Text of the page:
Saturday, June 02, 2018

Thoughts from Galicia, Spain: 2.6.18

Spanish life is not always likeable but it is compellingly loveable. 
- Christopher Howse: A Pilgrim in Spain

If you've arrived here because of an interest in Galicia or Pontevedra, see my web pagehere.

  • Well, against all expectations, Rajoy didn't resign and so suffered a successful censure motion against him personally. Shakespeare wrote that Nothing so becomes a man as modest stillness and humility. Rajoy showed a lot of (non-modest) stillness but very little, if any, humility. And his departure was less than honourable. Let's assume he was even more stunned at the week's denouement than the rest of us. And probably had a humngus hangover from his 8 hour lunch on Thursday.
  • Here's one accurate verdict on Rajoy: Mariano Rajoy was known as the Teflon prime minister. No scandal or crisis, no matter how serious, seemed to stick to him. He survived a deep economic recession and the bailout of Spain’s banks. He even survived the Catalan independence drive which threatened to split the country in two. Eventually, however, the stench of corruption, which had hung for so long over the Popular Party (PP), brought Mr Rajoy down. Some believe that he had become so used to surviving crises that he did not believe that the no-confidence motion submitted to Spain’s parliament this week would touch him. “He believed he was immortal,” Lucía Méndez, a political commentator, said. . . . What the public found most difficult to stomach was that Mr Rajoy refused to accept that his party had a problem with corruption. He had also failed to bring in sweeping reforms to tackle such abuses.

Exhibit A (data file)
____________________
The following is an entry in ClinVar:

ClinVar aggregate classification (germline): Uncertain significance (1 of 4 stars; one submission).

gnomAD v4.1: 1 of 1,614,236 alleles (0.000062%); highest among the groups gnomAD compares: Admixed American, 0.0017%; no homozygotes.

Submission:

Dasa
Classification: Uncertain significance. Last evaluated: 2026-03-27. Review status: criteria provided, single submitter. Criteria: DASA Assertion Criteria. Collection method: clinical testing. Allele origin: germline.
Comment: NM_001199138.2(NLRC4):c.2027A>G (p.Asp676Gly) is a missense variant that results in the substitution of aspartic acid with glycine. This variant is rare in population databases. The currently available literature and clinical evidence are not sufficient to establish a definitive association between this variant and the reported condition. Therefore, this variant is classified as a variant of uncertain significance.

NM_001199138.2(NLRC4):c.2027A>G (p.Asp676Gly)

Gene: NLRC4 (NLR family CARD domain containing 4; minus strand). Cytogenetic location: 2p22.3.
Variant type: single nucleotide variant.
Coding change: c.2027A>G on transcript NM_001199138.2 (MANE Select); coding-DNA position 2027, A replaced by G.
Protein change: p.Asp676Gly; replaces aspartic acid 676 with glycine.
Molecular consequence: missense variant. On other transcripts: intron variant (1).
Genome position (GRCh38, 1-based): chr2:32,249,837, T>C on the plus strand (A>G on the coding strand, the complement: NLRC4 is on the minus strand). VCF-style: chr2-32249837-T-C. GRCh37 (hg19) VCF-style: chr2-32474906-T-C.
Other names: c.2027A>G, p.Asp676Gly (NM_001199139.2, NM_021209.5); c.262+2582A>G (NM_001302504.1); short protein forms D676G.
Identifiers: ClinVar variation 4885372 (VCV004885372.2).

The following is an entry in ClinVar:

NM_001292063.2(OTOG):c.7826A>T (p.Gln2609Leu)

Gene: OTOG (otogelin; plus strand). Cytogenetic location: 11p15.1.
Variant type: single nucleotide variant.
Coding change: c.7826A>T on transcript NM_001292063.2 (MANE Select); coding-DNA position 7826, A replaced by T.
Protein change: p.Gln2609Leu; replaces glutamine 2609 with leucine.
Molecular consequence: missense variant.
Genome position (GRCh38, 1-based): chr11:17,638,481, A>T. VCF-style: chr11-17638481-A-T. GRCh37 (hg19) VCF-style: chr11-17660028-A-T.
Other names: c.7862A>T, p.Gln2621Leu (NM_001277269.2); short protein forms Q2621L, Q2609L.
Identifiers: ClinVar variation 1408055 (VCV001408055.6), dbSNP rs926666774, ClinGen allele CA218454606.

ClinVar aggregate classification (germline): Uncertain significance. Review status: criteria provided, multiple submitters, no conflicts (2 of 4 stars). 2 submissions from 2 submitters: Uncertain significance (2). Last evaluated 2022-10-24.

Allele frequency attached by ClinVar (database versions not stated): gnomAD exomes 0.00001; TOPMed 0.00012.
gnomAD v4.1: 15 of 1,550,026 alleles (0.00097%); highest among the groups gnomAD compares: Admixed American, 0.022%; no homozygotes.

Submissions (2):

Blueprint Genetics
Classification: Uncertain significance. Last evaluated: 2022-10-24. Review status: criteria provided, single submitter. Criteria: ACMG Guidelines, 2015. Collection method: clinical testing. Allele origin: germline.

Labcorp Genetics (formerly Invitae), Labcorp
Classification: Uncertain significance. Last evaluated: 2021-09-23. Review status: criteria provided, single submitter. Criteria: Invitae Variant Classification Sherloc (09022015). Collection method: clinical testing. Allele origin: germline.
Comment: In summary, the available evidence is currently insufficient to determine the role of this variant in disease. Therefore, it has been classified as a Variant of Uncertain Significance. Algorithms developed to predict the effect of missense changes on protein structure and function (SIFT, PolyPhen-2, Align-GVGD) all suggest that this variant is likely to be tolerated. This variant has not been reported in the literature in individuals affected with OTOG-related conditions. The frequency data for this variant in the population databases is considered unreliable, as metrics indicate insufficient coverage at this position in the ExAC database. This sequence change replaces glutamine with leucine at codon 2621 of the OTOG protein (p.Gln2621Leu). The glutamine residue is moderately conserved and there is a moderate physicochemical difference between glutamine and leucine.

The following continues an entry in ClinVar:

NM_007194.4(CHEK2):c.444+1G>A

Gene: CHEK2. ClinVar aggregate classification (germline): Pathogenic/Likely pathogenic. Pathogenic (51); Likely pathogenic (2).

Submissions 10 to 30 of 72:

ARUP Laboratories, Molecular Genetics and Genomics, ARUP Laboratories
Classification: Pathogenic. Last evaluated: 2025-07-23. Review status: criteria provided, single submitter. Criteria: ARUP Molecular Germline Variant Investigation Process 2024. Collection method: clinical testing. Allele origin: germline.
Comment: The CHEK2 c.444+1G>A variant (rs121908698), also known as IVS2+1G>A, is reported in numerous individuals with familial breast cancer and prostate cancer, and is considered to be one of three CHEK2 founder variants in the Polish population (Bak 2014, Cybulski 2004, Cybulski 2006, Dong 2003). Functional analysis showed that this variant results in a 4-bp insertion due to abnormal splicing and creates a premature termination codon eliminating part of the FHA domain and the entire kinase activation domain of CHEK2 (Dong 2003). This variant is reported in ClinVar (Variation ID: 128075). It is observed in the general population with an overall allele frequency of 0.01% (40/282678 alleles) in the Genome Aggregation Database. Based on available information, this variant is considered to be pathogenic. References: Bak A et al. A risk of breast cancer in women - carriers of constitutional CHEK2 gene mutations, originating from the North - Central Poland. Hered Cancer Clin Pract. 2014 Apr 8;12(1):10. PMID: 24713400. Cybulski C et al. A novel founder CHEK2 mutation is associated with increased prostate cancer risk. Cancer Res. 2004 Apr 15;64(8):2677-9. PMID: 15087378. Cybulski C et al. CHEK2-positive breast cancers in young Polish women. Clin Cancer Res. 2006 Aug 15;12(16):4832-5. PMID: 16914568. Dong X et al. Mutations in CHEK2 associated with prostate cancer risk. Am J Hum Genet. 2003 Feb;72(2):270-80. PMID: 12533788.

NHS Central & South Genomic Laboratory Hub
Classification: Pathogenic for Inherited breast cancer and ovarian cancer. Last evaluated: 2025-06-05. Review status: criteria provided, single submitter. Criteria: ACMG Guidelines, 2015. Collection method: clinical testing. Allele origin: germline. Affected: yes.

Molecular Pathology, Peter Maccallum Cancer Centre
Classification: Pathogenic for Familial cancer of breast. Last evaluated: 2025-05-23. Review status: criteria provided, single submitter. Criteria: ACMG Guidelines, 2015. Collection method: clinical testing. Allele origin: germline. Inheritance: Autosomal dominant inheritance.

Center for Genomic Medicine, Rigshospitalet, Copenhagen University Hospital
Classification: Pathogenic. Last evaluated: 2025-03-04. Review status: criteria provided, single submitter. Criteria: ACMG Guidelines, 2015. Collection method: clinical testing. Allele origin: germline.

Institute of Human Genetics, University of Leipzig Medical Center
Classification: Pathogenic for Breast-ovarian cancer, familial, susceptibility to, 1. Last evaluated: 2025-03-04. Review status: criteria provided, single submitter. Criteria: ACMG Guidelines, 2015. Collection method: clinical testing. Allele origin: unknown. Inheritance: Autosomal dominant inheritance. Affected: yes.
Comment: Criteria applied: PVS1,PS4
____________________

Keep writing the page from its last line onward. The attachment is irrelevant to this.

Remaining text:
• Going forward, as they say,  . . .  Spain seems to have taken a large step away from corruption, diluted Francoism/ authoritarianism and the Catholic church. Which has to be a good thing, even if the political times ahead will be volatile. At least some optimism must be well-founded.
  • A good early step on the new PM's part was to announce that direct rule over Cataluña will be ended
  • This is an excellent article from Giles Tremlett in The Guardian on the challenges faced by the new PM. I've made it easy for you by posting it below. As GT says - and as I've commented several times when differentiating between Spain's macro and micro economies - one consequence of Rajoy's rule is that Spain is now the most unequal large country in Europe.
  • I bet you didn't know that God ordained Trump’s presidency while mass prayer helped bring it into fruition. The film cited here might or might not convince you of this.
  • Meanwhile, in the real world: President Donald Trump’s abrupt decision to slap steel and aluminum tariffs on the European Union, Canada and Mexico capped a whipsaw week that reflected not just the deep divisions among his top economic advisers but the changeable attitudes of the irascible and unpredictable president himself. Senior administration officials profess privately to not know exactly what Trump will ultimately decide to do on trade at any given moment. The uncertainty has led the president’s advisers to compete for his attention in a bid to sway him, leading to nasty behind-the-scenes fights that are increasingly bursting into public view.
Social Media
  • I didn't know but you can install an app on someone else's phone to keep track of them. Useful for worried parents, of course, but also a dream for stalkers and abusers. Needless to say: Google has been profiting from the sale of more than 3,000 of these apps.